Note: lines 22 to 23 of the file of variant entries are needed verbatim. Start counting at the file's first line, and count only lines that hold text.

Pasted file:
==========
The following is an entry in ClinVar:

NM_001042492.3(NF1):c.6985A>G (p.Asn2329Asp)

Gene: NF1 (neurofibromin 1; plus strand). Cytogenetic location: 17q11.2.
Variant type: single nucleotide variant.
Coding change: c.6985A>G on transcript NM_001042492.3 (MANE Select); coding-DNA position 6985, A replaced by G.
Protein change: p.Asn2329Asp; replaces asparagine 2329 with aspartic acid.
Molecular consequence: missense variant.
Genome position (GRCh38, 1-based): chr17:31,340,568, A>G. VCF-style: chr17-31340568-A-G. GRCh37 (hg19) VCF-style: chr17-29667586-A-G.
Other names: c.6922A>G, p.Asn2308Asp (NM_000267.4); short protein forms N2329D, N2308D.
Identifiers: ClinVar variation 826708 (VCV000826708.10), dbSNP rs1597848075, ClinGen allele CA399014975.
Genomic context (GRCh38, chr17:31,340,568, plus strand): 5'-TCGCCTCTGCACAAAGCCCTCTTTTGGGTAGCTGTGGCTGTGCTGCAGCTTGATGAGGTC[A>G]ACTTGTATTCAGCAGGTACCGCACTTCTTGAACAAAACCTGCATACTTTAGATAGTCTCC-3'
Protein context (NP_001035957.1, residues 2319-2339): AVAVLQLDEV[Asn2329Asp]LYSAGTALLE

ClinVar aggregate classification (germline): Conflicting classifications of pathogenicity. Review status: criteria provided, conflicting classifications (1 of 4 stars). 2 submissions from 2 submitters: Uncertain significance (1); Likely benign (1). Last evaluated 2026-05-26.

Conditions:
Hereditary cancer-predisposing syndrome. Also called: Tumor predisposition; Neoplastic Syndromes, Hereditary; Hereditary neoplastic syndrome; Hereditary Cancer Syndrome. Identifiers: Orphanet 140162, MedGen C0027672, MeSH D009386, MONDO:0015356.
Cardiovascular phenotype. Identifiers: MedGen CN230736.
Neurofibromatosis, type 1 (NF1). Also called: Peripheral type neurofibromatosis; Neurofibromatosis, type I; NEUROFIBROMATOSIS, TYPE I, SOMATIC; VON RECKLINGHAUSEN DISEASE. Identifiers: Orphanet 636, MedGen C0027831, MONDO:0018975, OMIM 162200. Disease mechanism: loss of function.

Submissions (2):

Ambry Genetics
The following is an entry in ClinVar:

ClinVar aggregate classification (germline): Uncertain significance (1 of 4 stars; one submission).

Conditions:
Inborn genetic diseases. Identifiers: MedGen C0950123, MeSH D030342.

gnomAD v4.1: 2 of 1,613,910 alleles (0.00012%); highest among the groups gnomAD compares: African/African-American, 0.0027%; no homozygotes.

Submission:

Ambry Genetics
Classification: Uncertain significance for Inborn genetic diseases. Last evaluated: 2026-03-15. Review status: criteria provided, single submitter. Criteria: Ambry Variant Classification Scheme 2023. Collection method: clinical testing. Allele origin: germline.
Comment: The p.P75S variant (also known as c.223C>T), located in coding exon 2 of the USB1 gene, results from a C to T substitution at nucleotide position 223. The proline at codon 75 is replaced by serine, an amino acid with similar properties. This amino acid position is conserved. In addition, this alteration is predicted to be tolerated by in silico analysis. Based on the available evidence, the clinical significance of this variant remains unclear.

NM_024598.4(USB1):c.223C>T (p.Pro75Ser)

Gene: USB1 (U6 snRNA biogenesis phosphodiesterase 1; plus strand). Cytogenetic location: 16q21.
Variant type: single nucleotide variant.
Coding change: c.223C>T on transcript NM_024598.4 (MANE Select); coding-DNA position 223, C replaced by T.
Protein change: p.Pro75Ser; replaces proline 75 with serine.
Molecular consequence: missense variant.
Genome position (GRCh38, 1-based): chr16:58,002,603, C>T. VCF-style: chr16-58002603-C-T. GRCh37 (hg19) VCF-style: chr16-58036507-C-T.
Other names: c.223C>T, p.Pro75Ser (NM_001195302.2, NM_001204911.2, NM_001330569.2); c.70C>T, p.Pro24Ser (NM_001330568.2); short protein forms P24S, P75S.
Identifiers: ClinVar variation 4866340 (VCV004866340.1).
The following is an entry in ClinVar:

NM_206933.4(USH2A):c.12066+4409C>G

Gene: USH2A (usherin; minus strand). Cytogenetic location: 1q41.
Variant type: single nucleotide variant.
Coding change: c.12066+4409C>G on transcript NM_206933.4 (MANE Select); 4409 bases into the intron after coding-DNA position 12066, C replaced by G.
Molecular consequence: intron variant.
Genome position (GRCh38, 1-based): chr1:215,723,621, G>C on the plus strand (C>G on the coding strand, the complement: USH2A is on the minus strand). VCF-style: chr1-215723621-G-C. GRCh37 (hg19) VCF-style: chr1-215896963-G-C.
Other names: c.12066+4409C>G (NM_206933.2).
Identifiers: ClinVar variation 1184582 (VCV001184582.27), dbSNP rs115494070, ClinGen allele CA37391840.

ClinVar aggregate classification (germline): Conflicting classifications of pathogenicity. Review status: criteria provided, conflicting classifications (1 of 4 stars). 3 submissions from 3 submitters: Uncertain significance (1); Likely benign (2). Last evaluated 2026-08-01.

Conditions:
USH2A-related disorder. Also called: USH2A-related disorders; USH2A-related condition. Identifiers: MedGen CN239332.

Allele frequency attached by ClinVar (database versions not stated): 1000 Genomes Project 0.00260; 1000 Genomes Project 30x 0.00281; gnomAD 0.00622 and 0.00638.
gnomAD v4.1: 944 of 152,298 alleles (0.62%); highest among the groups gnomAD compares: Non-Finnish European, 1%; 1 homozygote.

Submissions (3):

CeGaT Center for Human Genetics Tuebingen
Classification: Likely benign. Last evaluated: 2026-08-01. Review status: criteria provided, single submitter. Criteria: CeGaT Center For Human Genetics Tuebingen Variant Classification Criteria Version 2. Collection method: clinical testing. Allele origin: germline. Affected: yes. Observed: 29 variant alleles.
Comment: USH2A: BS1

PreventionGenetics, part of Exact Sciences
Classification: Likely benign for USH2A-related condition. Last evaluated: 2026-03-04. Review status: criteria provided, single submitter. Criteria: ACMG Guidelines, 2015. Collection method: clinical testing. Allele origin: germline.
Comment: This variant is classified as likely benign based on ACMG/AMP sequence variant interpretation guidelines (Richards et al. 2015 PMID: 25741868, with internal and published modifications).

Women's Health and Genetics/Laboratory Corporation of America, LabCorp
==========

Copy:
Conditions:
Inborn genetic diseases. Identifiers: MedGen C0950123, MeSH D030342.